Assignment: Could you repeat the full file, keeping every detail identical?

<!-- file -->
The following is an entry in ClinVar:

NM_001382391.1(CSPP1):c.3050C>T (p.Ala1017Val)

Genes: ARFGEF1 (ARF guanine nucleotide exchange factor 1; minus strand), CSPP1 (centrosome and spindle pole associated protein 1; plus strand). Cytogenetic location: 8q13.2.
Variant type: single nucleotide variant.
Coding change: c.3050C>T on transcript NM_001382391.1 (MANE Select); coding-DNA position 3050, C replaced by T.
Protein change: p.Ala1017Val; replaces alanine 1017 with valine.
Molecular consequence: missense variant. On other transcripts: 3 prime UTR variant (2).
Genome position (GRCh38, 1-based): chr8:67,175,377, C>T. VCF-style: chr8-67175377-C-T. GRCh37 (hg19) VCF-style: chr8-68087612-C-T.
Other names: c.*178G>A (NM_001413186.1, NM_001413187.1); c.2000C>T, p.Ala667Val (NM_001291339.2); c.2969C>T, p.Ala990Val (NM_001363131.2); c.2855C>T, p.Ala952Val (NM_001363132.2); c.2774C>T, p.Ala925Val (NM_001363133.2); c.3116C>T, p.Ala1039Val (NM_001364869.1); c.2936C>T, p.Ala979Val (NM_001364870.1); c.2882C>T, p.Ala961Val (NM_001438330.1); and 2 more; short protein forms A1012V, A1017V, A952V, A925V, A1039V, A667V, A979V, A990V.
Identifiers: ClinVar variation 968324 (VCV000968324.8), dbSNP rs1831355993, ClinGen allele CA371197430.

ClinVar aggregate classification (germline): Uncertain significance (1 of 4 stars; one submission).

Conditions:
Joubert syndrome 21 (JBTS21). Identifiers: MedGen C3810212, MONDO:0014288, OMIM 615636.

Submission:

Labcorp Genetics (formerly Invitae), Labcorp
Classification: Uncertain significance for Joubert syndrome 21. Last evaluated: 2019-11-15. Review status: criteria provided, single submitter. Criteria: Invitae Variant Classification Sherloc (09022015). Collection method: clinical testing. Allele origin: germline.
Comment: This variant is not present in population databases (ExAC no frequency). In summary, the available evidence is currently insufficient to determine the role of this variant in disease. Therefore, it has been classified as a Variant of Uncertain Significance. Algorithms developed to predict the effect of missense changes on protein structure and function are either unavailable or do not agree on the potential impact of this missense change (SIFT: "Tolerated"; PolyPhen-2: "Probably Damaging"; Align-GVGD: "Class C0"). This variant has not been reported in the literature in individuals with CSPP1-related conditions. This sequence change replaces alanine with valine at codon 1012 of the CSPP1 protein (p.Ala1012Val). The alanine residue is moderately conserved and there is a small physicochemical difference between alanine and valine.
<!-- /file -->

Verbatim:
The following is an entry in ClinVar:

NM_001382391.1(CSPP1):c.3050C>T (p.Ala1017Val)

Genes: ARFGEF1 (ARF guanine nucleotide exchange factor 1; minus strand), CSPP1 (centrosome and spindle pole associated protein 1; plus strand). Cytogenetic location: 8q13.2.
Variant type: single nucleotide variant.
Coding change: c.3050C>T on transcript NM_001382391.1 (MANE Select); coding-DNA position 3050, C replaced by T.
Protein change: p.Ala1017Val; replaces alanine 1017 with valine.
Molecular consequence: missense variant. On other transcripts: 3 prime UTR variant (2).
Genome position (GRCh38, 1-based): chr8:67,175,377, C>T. VCF-style: chr8-67175377-C-T. GRCh37 (hg19) VCF-style: chr8-68087612-C-T.
Other names: c.*178G>A (NM_001413186.1, NM_001413187.1); c.2000C>T, p.Ala667Val (NM_001291339.2); c.2969C>T, p.Ala990Val (NM_001363131.2); c.2855C>T, p.Ala952Val (NM_001363132.2); c.2774C>T, p.Ala925Val (NM_001363133.2); c.3116C>T, p.Ala1039Val (NM_001364869.1); c.2936C>T, p.Ala979Val (NM_001364870.1); c.2882C>T, p.Ala961Val (NM_001438330.1); and 2 more; short protein forms A1012V, A1017V, A952V, A925V, A1039V, A667V, A979V, A990V.
Identifiers: ClinVar variation 968324 (VCV000968324.8), dbSNP rs1831355993, ClinGen allele CA371197430.

ClinVar aggregate classification (germline): Uncertain significance (1 of 4 stars; one submission).

Conditions:
Joubert syndrome 21 (JBTS21). Identifiers: MedGen C3810212, MONDO:0014288, OMIM 615636.

Submission:

Labcorp Genetics (formerly Invitae), Labcorp
Classification: Uncertain significance for Joubert syndrome 21. Last evaluated: 2019-11-15. Review status: criteria provided, single submitter. Criteria: Invitae Variant Classification Sherloc (09022015). Collection method: clinical testing. Allele origin: germline.
Comment: This variant is not present in population databases (ExAC no frequency). In summary, the available evidence is currently insufficient to determine the role of this variant in disease. Therefore, it has been classified as a Variant of Uncertain Significance. Algorithms developed to predict the effect of missense changes on protein structure and function are either unavailable or do not agree on the potential impact of this missense change (SIFT: "Tolerated"; PolyPhen-2: "Probably Damaging"; Align-GVGD: "Class C0"). This variant has not been reported in the literature in individuals with CSPP1-related conditions. This sequence change replaces alanine with valine at codon 1012 of the CSPP1 protein (p.Ala1012Val). The alanine residue is moderately conserved and there is a small physicochemical difference between alanine and valine.